The two people running for Grafton Township supervisor agree that whoever wins the seat will inherit a financial mess.
It is estimated the township has spent $600,000 on lawsuits between outgoing Supervisor Linda Moore and the current trustees, between Moore and the outgoing assessor, and between Moore and the outgoing road commissioner. Moore has also proposed a brief shutdown of the township office because she says there isn't enough money to keep it going.
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Township supervisor candidates Pam Fender and James Kearns agree the township's finances are in dire straits, but they have different ideas on how to handle the situation.
Fender said the township needs to be on an austerity program, and that while she'd love to put programs in place, and hire a township attorney and an auditor, those things will have to wait, she said.
"Until we find out what the bank balances are, nobody can exactly say what they're going to do," Fender said.
In the meantime, Fender, who is running as a Republican, suggests securing sponsorships to keep the busing program alive for seniors and the disabled. She also suggests negotiating with the township's creditors to see whether they would allow staggered payments.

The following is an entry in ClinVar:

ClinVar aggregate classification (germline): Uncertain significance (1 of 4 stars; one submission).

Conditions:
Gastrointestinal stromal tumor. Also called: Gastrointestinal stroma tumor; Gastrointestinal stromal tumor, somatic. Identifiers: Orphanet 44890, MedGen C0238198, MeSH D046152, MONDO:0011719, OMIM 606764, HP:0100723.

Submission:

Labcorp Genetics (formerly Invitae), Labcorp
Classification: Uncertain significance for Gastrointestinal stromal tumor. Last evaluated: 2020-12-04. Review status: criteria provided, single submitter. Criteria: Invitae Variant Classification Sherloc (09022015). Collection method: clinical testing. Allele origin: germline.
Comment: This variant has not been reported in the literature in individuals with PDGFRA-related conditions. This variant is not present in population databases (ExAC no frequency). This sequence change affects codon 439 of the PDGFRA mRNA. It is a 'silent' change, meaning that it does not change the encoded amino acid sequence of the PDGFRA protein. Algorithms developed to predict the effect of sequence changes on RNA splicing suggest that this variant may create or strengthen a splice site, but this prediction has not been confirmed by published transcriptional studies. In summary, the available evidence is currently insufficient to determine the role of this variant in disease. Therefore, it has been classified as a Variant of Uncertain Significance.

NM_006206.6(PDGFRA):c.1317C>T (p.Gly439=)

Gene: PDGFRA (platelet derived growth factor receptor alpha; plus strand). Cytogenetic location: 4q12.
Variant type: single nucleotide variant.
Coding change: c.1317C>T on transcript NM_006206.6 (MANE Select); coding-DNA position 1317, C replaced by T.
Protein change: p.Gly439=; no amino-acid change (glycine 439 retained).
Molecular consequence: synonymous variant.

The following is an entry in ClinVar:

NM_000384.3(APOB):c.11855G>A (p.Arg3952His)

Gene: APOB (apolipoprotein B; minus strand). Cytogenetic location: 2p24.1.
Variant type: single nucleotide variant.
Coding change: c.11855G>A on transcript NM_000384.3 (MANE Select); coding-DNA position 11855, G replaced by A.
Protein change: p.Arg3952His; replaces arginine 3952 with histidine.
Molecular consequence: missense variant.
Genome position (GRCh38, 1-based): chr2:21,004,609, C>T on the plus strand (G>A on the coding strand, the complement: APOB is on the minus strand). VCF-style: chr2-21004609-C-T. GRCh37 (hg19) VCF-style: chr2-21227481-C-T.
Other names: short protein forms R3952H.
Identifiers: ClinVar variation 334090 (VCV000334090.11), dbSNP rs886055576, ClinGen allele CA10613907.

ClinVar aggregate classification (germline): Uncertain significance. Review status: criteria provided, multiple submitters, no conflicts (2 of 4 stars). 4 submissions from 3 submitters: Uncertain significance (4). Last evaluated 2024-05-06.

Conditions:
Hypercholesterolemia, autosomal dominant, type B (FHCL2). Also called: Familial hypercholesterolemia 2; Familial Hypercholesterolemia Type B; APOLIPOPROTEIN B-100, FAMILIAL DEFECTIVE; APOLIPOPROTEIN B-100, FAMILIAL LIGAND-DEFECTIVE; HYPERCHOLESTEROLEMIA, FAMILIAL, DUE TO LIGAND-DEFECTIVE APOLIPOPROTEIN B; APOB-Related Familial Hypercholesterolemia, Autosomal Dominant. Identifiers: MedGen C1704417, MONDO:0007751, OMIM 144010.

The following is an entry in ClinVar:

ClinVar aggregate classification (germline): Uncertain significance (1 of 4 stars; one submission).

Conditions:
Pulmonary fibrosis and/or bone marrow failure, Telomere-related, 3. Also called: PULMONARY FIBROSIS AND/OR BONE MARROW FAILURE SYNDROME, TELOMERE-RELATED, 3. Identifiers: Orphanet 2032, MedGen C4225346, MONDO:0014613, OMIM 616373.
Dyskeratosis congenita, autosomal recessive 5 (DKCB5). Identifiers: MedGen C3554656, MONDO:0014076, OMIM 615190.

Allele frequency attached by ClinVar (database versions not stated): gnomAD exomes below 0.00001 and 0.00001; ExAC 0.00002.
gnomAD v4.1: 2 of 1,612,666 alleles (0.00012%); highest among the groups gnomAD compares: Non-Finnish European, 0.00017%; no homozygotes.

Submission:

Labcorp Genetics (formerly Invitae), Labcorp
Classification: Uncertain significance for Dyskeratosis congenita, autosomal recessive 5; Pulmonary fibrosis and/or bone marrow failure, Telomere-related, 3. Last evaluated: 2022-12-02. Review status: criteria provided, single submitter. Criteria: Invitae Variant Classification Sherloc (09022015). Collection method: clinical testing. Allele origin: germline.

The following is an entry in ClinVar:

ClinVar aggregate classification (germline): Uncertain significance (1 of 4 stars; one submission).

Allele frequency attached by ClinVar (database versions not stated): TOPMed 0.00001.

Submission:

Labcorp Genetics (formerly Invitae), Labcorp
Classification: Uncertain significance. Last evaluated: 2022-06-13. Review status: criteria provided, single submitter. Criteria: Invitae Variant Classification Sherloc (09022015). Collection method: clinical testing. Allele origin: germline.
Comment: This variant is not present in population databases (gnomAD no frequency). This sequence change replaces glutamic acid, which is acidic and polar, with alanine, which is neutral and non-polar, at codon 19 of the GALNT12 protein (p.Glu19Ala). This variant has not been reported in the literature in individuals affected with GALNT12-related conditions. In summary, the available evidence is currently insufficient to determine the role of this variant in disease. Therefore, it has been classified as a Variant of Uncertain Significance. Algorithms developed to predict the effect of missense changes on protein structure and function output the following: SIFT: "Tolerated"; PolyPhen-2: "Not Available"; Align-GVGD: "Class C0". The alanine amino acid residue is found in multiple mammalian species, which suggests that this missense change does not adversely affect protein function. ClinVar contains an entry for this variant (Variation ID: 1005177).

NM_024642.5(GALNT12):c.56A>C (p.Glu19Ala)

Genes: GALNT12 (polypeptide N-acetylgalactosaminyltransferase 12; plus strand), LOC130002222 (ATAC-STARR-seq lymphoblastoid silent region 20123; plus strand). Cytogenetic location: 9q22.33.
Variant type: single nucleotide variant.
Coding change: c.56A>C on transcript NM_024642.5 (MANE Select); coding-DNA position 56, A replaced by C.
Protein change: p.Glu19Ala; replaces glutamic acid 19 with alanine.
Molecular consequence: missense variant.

Fender, also a trustee on Huntley's village board, said the township could see whether Huntley would contribute more money toward the busing program's expansion. She would also convene board members, volunteers and charitable groups to see what cuts could be made in the budget.
"There seems like there's a new drama in Grafton Township with Linda Moore still there," Fender said. "Until that goes away, who can tell you what's going to happen, but we're going to really have to have some lean living."
Kearns, who is running as an independent, said he would like to see if Moore is willing to end the litigation she has going against the township.
He would also institute a program by which money could not be spent without a signed purchase order. He says this would improve the township's accounting practices to help trustees keep track of what's coming in and what's going out.
He pledges to find more efficient ways to do business, such as considering employing part-timers instead of full- timers, and whether the township could use its own garage for basic vehicle maintenance rather than farming it out to the road district. He too, would put together a volunteer advisory board to make budget projections and set financial goals.
Kearns, who runs a pet food manufacturing company, says he won't take a salary until the township gets its property tax installment in June or July.
"Pay everyone else first," Kearns said. "That's what you do in a business."